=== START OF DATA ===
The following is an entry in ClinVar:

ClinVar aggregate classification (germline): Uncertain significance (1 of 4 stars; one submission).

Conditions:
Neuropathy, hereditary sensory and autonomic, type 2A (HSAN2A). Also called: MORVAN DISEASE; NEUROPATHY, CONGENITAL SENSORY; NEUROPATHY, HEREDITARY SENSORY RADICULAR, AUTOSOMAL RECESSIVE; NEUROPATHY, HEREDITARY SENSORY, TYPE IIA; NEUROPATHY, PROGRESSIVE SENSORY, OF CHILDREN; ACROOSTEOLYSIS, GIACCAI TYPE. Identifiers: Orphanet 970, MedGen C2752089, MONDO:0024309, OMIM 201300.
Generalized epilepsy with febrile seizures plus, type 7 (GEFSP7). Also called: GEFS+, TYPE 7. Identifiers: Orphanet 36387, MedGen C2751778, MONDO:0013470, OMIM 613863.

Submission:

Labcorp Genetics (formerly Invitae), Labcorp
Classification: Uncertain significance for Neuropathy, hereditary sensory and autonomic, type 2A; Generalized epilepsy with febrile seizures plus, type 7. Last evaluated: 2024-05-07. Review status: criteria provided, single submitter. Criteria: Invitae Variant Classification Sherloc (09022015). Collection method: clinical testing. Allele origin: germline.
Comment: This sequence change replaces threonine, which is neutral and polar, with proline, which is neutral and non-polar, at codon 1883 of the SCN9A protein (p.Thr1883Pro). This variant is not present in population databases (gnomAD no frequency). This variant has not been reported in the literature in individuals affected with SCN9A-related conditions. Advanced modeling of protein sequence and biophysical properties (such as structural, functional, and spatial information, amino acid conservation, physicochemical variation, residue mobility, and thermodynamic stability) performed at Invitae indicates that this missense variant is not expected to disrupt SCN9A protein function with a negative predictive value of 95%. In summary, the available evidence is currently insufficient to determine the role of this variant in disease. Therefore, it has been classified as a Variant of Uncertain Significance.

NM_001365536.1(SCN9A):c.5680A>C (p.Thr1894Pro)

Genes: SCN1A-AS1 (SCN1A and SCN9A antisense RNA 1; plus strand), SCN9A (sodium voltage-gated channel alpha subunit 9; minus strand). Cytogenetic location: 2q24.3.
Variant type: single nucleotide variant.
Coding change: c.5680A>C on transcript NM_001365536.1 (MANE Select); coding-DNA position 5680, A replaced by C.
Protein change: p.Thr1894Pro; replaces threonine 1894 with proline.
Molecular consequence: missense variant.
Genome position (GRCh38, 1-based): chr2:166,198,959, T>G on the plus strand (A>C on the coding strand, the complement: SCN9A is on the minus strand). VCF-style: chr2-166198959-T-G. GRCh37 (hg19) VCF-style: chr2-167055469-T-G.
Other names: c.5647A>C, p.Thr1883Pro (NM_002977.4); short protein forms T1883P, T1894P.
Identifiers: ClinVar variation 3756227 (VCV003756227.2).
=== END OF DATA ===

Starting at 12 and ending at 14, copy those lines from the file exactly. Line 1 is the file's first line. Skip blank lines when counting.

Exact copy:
Variant type: single nucleotide variant.
Coding change: c.5680A>C on transcript NM_001365536.1 (MANE Select); coding-DNA position 5680, A replaced by C.
Protein change: p.Thr1894Pro; replaces threonine 1894 with proline.